At first glance, meeting personal expenses with your business account might seem harmless, but it is. With more glances, the implications only get worse. First things first, these amounts used for personal expenses are taxable at law.
The deemed dividend rule dictates that personal expenses in company accounts be viewed as income for the director. A director is deemed to have received a loan from the company when she meets personal expenses with company funds. This gives rise to a loan account for the director. The amount owing to the business at the end of the financial period should, therefore, attract interest, at a minimum of (repo + 1%).
The difference between the interest charged by the business (which is usually zero) and the interest at (repo + 1%) is a deemed dividend. This deemed dividend is taxable at the standard dividend rate.
The tax rate is less than payroll taxes but you will continue to pay tax as long as you have not cleared the loan. In order to stop paying tax on it, you will need to pay back all amounts in full, which is not really remuneration.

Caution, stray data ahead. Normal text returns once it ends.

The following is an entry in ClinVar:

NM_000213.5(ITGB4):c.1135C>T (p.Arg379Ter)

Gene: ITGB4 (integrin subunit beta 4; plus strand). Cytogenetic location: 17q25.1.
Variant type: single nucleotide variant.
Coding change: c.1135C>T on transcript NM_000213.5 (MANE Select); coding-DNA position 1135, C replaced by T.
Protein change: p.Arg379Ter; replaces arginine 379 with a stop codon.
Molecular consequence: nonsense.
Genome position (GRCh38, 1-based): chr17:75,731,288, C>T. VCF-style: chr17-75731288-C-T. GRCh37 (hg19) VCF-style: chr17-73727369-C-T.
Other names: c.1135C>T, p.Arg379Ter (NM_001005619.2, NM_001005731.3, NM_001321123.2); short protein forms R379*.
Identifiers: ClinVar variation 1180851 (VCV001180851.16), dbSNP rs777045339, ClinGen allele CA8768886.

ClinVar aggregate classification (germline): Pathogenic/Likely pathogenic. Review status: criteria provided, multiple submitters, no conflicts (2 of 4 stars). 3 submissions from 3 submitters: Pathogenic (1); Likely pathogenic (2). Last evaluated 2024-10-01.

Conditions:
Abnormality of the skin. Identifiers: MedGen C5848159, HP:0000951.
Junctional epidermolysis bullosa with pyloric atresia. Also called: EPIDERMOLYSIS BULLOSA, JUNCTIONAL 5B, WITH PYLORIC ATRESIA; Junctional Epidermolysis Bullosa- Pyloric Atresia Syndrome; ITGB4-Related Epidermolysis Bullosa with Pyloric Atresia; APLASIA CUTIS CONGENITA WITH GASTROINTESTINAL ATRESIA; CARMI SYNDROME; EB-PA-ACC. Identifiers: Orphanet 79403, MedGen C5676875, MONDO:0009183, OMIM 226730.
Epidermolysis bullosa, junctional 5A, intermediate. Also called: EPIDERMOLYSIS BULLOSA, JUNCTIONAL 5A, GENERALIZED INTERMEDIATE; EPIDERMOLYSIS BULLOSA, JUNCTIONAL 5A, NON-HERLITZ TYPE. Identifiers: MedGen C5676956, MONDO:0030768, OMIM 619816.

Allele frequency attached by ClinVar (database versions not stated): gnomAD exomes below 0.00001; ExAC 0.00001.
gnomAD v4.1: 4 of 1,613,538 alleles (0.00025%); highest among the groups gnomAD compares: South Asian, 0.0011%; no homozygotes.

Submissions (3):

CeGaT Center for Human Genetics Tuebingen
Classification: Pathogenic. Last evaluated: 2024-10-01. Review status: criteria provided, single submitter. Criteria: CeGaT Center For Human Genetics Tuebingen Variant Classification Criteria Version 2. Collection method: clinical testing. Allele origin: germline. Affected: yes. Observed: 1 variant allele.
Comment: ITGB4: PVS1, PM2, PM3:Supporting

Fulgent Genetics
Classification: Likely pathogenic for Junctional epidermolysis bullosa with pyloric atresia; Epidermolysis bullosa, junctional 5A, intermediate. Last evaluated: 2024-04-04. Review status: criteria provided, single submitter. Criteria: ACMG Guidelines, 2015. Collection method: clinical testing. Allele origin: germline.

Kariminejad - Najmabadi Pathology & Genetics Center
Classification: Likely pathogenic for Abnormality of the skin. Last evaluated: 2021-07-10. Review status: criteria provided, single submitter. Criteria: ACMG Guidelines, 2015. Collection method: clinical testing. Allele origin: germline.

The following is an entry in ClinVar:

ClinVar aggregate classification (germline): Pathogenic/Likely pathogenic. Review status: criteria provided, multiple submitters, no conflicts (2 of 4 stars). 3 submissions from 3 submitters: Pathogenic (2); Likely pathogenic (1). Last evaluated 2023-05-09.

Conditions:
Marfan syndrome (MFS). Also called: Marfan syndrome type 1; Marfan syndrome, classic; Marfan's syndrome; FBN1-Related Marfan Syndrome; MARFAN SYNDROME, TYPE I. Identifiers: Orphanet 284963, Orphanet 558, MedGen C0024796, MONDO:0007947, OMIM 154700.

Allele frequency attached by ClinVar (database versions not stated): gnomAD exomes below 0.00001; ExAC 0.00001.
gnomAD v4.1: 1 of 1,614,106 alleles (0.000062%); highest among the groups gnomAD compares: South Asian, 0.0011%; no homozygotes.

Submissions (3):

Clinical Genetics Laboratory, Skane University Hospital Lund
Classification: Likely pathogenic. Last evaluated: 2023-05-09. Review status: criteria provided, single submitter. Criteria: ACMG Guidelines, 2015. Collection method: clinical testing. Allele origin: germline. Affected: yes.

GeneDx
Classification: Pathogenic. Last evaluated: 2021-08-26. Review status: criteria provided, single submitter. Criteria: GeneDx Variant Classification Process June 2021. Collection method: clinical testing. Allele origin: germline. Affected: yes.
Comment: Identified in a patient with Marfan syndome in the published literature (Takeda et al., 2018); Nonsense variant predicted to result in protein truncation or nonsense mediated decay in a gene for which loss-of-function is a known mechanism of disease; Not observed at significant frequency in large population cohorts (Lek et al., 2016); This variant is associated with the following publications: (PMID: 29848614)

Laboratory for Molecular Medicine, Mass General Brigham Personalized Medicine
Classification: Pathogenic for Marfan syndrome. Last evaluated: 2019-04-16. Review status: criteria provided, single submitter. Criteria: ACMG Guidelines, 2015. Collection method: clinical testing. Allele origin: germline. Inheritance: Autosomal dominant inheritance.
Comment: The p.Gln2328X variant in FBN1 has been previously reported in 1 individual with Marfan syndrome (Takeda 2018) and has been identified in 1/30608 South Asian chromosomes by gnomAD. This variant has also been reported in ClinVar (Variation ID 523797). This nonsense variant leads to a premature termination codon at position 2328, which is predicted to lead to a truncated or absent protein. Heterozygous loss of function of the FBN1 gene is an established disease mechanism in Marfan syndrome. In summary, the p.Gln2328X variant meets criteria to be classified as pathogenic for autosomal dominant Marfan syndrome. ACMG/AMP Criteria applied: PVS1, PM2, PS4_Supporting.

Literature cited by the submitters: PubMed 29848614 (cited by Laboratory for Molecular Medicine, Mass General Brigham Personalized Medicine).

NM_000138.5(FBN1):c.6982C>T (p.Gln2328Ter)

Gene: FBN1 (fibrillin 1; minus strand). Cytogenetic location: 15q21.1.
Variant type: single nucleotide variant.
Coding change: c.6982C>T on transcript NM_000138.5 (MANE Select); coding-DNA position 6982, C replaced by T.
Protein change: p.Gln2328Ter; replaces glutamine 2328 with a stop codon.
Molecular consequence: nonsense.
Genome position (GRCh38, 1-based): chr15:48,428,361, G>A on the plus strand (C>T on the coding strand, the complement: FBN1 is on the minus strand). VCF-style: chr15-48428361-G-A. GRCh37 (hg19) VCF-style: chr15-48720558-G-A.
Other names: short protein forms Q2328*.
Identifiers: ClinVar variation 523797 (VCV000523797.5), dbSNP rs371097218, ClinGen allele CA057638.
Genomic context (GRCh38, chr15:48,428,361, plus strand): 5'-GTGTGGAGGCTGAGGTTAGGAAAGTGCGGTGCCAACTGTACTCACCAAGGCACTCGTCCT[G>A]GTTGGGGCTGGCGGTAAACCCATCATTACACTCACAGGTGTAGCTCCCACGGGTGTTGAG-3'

Usually, the tax amount will exceed payroll salaries before you’ve paid back the money if you ever do. Additionally, these loans are not business expenses, so they do not reduce taxable income. Insted, they reduce your capital which could have been re-invested for growth. There is really no circumstance where drawing on business funds works well as remuneration.
Whatever you decide to pay yourself and whichever method you use, always remember that your remuneration will affect your growth. Salaries and wages represent a fixed overhead, and will directly affect your profitability. This affects retained profits available for re-investment as capital in the business.
Loan accounts, drawings and dividends, on the other hand, affect your capital directly. So in either scenario, exercise the best principles of corporate governance to ensure the maximum possible growth for your business.